Sun, Dec 29, 2013 - Page 14 News List

Food prices: a bricks-and-mortar problem for Indian economy

Faced with rising food prices, the dwindling supply of Indian workers are demanding rapid increases in pay and benefits, threatening government efforts to quell inflation

By Rajesh Kumar Sing and Aditi Shah  /  Reuters, GURGAON, India

Laborers work at the construction site of an educational institute in the western Indian state of Gujarat on Dec. 21.

Photo: Reuters

Three months since journeying more than 1,130km from his village in central India to take a job in this bustling city near the capital, New Delhi, Charan is already looking forward to a 10 percent pay rise. He is not an engineer or programmer. He hauls bricks and sand at a local construction site for less than US$100 a month.

India’s biggest cities face a worsening shortage of migrant manual workers like 26-year-old Charan. While India has long suffered from a dearth of workers with vocational skills like plumbers and electricians, efforts to alleviate poverty in poor, rural areas have helped stifle what was once a flood of cheap, unskilled labor from India’s poorest states.

Struggling to cope with soaring food prices, this dwindling supply of migrant workers are demanding — and increasingly getting — rapid increases in pay and benefits.

If their employer refuses to give them an adequate raise, they are confident they will find better-paying jobs at one of the hundreds of other sites dotted around Gurgaon.

More than pressuring corporate profits, these rapid blue-collar wage increases threaten efforts to quell inflation by Reserve Bank of India Governor Raghuram Rajan, the former IMF economist who took over as governor at the Reserve Bank of India in September. Rajan has made price stability a policy priority, calling it a prerequisite for reviving economic growth that has slipped to 5 percent a year, the lowest in a decade.

Despite little evidence that interest rates can control food prices, Rajan has raised rates twice since taking over to prevent food-price inflation from spilling over into the wider economy.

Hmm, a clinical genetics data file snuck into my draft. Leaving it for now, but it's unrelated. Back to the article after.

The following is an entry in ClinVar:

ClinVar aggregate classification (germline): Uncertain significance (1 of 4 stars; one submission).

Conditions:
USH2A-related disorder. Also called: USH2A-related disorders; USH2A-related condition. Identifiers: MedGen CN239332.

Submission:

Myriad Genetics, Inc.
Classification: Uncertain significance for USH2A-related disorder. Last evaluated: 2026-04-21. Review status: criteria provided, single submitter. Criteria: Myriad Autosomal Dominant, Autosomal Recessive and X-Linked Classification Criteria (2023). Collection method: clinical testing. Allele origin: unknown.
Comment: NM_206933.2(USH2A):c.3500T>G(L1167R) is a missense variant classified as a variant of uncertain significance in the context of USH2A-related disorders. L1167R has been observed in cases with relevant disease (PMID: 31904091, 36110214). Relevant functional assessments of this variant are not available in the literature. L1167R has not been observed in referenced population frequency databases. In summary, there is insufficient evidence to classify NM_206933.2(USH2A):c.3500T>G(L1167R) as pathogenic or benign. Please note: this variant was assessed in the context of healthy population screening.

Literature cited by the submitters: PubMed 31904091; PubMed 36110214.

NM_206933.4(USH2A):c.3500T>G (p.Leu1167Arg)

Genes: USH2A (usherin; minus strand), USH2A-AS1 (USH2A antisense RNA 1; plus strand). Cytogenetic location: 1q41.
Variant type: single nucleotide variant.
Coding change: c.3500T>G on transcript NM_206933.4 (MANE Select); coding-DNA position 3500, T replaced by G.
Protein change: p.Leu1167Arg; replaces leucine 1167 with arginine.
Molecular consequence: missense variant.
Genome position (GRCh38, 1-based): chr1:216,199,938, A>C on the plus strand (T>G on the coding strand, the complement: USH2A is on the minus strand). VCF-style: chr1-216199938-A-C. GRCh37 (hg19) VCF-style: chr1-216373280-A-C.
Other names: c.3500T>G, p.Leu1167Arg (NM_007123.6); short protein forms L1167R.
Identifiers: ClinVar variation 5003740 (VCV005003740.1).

“India has become a high-cost economy,” said Devendra Kumar Pant, chief economist at India Ratings & Research. “Persistently high inflation is a recipe for disaster.”

Take onions, which figure in almost every Indian meal. Prices for onions shot up 190 percent to US$1.60 a kilogram in the past year, making them more expensive in India than in the US, where incomes are about 35 times higher. That helped push vegetable prices up 95 percent in the past year and pushed India’s headline inflation rate last month to 7.5 percent, a 14-month high.

While vegetable prices are expected to start easing next month following a bumper harvest, subsidized government purchases of grains and rising farming costs mean overall food inflation is not likely to slow down much.

Farming costs are also being driven higher by a government-run, rural employment guarantee program that uses public works projects to provide at least 100 days of guaranteed wage employment each financial year to each rural household with adult members willing to work on irrigation, reforestation, soil conservation and road construction.

Since its rollout in 2006, the program has helped boost livelihoods on poor Indian farms. In the largely rural state of Andhra Pradesh, according to a study, the program has enabled households to boost spending by a tenth, and raise spending on items other than food by almost a quarter.

Rural wage increases have jumped, from 2.7 percent a year before the program to 9.7 percent after its passage. Since 2009, nominal agricultural wages have climbed by more than a fifth a year, with non-farm rural wages up almost 17 percent.

Adding to wage inflation is a pickup in economic activity and job creation in laggard states of central and eastern India, which used to be the main source of migrant labor.

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